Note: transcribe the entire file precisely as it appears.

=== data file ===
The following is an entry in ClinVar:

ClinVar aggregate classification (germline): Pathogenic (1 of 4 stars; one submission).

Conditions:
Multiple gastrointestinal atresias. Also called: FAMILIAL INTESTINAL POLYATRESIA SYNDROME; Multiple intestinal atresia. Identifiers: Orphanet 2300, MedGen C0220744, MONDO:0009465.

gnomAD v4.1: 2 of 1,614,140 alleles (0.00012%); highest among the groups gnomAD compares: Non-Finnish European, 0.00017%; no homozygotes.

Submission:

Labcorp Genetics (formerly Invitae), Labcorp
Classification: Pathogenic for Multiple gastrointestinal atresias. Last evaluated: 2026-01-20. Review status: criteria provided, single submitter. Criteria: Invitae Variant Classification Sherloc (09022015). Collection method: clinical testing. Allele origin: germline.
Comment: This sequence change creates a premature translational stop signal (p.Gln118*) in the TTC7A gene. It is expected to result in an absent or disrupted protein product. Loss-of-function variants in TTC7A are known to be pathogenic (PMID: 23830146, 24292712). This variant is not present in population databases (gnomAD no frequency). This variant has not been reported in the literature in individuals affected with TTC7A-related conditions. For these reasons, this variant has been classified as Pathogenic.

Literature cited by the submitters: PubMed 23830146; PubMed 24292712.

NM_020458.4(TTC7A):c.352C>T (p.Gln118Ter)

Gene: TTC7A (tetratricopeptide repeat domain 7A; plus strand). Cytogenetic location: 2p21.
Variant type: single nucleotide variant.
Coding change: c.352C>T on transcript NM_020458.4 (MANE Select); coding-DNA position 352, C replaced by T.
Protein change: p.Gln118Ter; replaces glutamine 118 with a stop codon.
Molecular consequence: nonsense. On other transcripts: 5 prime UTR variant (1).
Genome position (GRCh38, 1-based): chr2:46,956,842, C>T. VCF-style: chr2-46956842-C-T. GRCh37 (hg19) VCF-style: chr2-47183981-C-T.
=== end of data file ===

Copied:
The following is an entry in ClinVar:

ClinVar aggregate classification (germline): Pathogenic (1 of 4 stars; one submission).

Conditions:
Multiple gastrointestinal atresias. Also called: FAMILIAL INTESTINAL POLYATRESIA SYNDROME; Multiple intestinal atresia. Identifiers: Orphanet 2300, MedGen C0220744, MONDO:0009465.

gnomAD v4.1: 2 of 1,614,140 alleles (0.00012%); highest among the groups gnomAD compares: Non-Finnish European, 0.00017%; no homozygotes.

Submission:

Labcorp Genetics (formerly Invitae), Labcorp
Classification: Pathogenic for Multiple gastrointestinal atresias. Last evaluated: 2026-01-20. Review status: criteria provided, single submitter. Criteria: Invitae Variant Classification Sherloc (09022015). Collection method: clinical testing. Allele origin: germline.
Comment: This sequence change creates a premature translational stop signal (p.Gln118*) in the TTC7A gene. It is expected to result in an absent or disrupted protein product. Loss-of-function variants in TTC7A are known to be pathogenic (PMID: 23830146, 24292712). This variant is not present in population databases (gnomAD no frequency). This variant has not been reported in the literature in individuals affected with TTC7A-related conditions. For these reasons, this variant has been classified as Pathogenic.

Literature cited by the submitters: PubMed 23830146; PubMed 24292712.

NM_020458.4(TTC7A):c.352C>T (p.Gln118Ter)

Gene: TTC7A (tetratricopeptide repeat domain 7A; plus strand). Cytogenetic location: 2p21.
Variant type: single nucleotide variant.
Coding change: c.352C>T on transcript NM_020458.4 (MANE Select); coding-DNA position 352, C replaced by T.
Protein change: p.Gln118Ter; replaces glutamine 118 with a stop codon.
Molecular consequence: nonsense. On other transcripts: 5 prime UTR variant (1).
Genome position (GRCh38, 1-based): chr2:46,956,842, C>T. VCF-style: chr2-46956842-C-T. GRCh37 (hg19) VCF-style: chr2-47183981-C-T.